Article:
Now that spring practice is over, we're examining the most indispensable players on each Big Ten team.
By indispensable, we don't necessarily mean best. We mean the players who would be hardest to replace between now and the start of the season if they got hurt/suspended/run over by a rickshaw, etc. That could be because of their value to the team or because of a lack of depth at their position.
We'll pick two players from each team, usually offense and defense but not always. Let's turn now to the Minnesota Golden Gophers:
Ra'Shede Hageman, DT
The Gophers had pretty good competition for playing time all along their defensive front this spring. With the exception, that is, of Hageman's spot. He's the most accomplished veteran on that line and maybe the best overall athlete on the entire team at 6-foot-6, 310 pounds. Minnesota expect Hageman to build on the progress he made his junior year and become a truly dominant figure as a senior. The defensive tackle spot is not bare outside of Hageman; Cameron Botticelli returns at the other spot after starting all 13 games last season, and the coaches really like the potential of Scott Ekpe. But they don't make too many guys like Hageman, and his skills would be awfully tough to replace.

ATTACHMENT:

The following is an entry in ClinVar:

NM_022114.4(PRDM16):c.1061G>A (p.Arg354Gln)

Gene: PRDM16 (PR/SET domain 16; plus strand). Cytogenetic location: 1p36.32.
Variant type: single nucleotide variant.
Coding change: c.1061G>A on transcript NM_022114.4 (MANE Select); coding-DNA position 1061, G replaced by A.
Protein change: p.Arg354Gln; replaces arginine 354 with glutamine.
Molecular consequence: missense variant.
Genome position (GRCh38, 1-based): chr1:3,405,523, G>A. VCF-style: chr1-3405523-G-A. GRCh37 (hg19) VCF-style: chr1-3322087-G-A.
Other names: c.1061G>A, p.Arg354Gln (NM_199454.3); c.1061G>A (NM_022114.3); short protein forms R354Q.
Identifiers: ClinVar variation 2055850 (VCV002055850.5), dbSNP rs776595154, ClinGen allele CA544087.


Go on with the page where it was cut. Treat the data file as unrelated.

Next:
Ed Olson, LT
Loads of injuries on the offensive line last year had one positive effect for Minnesota: Young players were forced to gain experience, and now there's some actual depth in that group. Still, the offensive line is different when Olson is anchoring it at left tackle. This will be his fourth year as a starter, and when he got hurt after six games last year, there was a noticeable drop-off in performance for the line as a whole. Olson also missed this spring because of an injury, and Marek Lenkiewicz took his first-team reps. Lenkiewicz is capable, but the Gophers would feel the loss if Olson wasn't there to protect Philip Nelson's blind side.